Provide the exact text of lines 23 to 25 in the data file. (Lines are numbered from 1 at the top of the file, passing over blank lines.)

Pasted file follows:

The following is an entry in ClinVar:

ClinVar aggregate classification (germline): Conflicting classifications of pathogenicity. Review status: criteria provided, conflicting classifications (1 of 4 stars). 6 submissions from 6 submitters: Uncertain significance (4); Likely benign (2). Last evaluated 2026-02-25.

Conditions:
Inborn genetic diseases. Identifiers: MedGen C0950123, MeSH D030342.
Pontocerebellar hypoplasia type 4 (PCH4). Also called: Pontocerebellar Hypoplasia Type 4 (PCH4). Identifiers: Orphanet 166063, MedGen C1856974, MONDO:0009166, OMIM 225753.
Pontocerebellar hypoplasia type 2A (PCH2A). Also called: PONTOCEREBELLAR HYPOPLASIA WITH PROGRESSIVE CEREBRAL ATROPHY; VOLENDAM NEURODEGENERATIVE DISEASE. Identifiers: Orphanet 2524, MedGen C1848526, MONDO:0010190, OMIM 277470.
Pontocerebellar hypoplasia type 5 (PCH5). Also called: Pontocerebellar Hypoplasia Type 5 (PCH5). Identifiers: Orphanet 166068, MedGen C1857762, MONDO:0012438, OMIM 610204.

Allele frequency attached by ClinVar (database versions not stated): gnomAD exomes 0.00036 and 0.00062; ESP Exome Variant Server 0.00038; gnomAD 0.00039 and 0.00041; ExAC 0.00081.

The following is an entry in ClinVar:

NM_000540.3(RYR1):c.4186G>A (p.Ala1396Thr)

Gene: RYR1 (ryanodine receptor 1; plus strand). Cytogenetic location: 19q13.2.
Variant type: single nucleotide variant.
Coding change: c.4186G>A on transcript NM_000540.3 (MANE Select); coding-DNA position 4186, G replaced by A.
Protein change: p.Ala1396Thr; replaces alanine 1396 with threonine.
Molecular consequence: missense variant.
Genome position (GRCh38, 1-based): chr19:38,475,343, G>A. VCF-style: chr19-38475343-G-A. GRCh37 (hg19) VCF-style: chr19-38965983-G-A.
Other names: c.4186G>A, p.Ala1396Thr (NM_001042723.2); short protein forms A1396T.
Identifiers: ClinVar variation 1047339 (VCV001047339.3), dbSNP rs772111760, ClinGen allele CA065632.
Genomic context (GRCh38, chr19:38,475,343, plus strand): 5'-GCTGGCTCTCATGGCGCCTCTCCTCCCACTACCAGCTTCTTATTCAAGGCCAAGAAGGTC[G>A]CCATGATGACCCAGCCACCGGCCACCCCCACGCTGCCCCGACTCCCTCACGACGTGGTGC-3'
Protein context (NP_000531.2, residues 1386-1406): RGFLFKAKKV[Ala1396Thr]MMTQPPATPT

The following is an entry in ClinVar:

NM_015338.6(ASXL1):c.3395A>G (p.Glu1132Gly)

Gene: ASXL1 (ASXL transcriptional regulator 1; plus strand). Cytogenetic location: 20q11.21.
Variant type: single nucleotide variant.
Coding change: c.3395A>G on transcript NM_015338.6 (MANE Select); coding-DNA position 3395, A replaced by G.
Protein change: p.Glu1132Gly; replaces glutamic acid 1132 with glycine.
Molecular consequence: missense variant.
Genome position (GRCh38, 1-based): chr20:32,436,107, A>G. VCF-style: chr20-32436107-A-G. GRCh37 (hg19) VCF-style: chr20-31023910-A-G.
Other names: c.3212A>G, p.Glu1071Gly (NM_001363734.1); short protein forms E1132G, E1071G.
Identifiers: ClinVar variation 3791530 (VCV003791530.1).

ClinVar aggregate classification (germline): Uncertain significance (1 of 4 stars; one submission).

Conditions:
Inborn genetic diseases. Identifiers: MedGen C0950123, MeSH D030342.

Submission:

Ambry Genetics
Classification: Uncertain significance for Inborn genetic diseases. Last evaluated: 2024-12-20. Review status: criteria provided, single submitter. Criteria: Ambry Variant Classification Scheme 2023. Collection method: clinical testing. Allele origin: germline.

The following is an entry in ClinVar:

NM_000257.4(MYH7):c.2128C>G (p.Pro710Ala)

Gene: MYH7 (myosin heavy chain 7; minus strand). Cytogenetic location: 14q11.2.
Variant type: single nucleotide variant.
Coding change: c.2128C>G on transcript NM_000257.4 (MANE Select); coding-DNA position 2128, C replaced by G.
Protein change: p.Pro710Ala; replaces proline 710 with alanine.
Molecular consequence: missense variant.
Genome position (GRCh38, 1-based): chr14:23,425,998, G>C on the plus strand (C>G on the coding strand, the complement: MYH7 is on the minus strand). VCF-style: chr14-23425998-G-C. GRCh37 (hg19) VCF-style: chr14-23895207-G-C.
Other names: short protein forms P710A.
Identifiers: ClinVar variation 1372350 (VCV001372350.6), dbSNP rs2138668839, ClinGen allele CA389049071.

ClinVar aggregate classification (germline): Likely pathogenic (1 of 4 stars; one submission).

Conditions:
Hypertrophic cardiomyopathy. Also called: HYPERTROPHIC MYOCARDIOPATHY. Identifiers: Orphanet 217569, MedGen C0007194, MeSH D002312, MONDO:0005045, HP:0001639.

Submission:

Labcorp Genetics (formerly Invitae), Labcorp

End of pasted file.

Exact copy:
Gene: ASXL1 (ASXL transcriptional regulator 1; plus strand). Cytogenetic location: 20q11.21.
Variant type: single nucleotide variant.
Coding change: c.3395A>G on transcript NM_015338.6 (MANE Select); coding-DNA position 3395, A replaced by G.